HC Deb 11 February 1897 vol 46 cc159-62
MR. J. L. CAREW (Dublin, College Green)

On behalf of the hon. Member for Londonderry (Mr. VESEY KNOX), I beg to ask the Secretary to the Treasury, as representing the Postmaster General, whether any proposal was placed before the London and North Western Railway Company by the Post Office for a night mail from Euston to Dublin, leaving at 8.20 and arriving in Dublin 25 minutes sooner than now proposed; whether he is aware that the usefulness of the largely increased expenditure on the service, so far as the Irish provincial towns are concerned, will be greatly lessened by the fact that the mail will leave London 25 minutes later than hitherto, a change for which there has been no public demand; and, whether, if the main obstacle in the way of the dispatch of the mails at 8.20 is the want of adequate sorting facilities at the Post Office, such facilities will be provided?


No such proposal as that suggested by the hon. Member was placed before the Railway Company. Though the Irish Mail nominally leaves Euston at 8.20 p.m., it is necessarily detained at Crewe till after the arrival of the Special Post Office Train which carries the letters which it is impossible to dispatch from Euston at 8.20. Though, therefore, the Irish Mail Train leaves Euston at 8.20, a large part of the Irish Mail is not even now dispatched till 8.30 p.m. As the Special Post Office Train leaves Euston at 8.30 p.m., it is impossible to start the Irish Mail until after a sufficient interval for safety, and the London and North Western Railway Company consider that the interval should not be less than 15 minutes. Unless the hours of posting in London are modified, the latest dispatch with extra fee is 7.45 p.m. for the Eastern Central District and about 7.0 p.m. for the rest of London. No addition to the Sorting Force would admit of an earlier dispatch than 8.30.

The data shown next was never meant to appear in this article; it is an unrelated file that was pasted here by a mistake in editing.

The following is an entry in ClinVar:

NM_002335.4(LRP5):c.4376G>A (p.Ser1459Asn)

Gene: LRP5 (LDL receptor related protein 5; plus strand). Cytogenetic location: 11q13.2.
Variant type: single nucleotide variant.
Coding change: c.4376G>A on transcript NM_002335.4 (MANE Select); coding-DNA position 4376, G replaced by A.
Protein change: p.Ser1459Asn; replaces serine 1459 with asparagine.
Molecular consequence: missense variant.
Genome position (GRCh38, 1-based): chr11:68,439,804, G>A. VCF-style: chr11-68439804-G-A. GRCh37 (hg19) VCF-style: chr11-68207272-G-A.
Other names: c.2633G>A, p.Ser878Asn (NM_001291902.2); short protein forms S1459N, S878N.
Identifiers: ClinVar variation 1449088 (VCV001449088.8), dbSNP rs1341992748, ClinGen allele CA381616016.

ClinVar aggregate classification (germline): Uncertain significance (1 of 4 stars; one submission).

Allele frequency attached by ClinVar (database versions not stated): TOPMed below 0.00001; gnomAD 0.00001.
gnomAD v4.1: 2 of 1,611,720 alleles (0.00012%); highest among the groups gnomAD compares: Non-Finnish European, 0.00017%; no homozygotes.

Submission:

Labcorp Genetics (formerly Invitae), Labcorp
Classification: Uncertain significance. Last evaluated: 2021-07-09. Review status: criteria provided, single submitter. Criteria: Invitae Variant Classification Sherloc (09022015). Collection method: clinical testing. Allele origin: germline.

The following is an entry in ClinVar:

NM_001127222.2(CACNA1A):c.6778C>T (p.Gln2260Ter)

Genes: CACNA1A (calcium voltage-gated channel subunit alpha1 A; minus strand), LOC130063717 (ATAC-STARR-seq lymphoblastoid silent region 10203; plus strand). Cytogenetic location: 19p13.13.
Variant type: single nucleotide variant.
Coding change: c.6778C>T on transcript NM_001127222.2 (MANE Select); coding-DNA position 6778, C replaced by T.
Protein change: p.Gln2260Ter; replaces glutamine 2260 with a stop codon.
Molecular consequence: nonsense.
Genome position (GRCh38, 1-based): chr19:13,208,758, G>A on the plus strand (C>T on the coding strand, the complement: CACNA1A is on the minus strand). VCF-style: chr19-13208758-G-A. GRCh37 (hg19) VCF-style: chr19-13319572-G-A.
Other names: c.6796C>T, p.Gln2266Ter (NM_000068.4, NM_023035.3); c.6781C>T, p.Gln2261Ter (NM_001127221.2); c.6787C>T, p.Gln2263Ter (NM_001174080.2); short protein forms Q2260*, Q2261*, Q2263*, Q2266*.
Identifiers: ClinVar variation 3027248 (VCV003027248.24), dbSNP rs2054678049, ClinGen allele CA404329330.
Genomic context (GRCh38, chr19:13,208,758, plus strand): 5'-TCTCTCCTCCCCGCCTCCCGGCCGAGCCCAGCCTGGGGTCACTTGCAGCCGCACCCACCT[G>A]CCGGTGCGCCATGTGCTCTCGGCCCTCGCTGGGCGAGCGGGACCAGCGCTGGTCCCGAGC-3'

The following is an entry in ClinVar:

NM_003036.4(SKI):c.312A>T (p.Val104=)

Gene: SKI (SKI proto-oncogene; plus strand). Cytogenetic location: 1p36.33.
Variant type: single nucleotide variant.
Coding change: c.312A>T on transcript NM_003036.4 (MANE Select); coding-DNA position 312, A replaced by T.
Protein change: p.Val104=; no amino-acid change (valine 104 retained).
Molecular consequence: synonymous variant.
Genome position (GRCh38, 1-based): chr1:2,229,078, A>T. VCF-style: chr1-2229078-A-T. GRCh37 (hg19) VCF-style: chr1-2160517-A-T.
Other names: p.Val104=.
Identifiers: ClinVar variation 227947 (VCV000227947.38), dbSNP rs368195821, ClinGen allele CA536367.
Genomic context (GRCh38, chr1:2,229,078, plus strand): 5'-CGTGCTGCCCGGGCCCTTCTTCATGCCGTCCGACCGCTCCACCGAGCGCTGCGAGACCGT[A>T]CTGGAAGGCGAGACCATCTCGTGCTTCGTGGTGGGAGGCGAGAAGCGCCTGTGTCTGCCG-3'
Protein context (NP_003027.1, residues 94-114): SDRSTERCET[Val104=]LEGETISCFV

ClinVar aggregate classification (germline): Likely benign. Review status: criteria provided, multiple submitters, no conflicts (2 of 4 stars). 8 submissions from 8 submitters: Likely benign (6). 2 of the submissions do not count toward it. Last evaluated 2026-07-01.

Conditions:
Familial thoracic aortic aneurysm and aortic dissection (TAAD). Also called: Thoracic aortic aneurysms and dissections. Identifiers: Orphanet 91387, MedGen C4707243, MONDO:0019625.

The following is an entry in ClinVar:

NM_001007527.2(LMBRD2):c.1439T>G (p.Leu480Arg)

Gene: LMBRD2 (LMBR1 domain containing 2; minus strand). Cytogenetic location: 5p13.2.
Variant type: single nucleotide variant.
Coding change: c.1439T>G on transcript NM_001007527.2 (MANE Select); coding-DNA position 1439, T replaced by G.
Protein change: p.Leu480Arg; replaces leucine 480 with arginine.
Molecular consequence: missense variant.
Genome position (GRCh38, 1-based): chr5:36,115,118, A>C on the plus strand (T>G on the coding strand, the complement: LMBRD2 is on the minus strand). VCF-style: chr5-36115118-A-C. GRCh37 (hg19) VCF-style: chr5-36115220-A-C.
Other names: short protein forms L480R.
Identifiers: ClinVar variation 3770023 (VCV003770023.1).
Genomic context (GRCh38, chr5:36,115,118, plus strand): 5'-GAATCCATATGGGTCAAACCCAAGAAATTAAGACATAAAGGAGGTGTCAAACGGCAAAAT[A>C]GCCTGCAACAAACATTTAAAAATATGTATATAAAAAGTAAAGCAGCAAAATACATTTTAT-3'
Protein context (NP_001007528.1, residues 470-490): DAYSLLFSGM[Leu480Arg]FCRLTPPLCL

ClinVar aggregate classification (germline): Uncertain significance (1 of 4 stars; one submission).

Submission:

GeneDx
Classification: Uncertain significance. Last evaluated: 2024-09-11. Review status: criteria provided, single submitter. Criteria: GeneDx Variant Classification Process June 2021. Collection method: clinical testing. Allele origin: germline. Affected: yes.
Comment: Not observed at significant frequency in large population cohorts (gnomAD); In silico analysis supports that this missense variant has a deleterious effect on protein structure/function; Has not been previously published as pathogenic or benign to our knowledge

I beg to ask the Secretary to the Treasury, as representing the Postmaster General, whether, under the contract made in 1860 for the conveyance of the Irish day mails between London and Holyhead, the Government took power to limit the use of those trains to the conveyance of mails and first and second class passengers to and from Ireland; is he aware that the London and North Western Railway Company use those trains for the carriage of third class passengers to and from London to Scotland, viâ Crewe, and from Chester and intermediate stations to London, and was the consent of the Post Office authorities asked and obtained by the Company to this practice; and, if so, at what date; whether the Post Office, authorities have powers under the old mail contract and the new contract now being arranged to prohibit the London and North Western Railway Company using the Irish mail trains for the carriage of third class passengers other than passengers to and from Ireland; and, if so, will they in the new contract compel the Company either to afford Irish passengers facilities for travelling third class on the Irish mail trains between London and Holyhead or else discontinue the carriage of third class passengers altogether on those trains; and, whether, before giving final sanction to the new mail time table, he will reconsider the question with the view of meeting the wishes of the Irish people who are most concerned?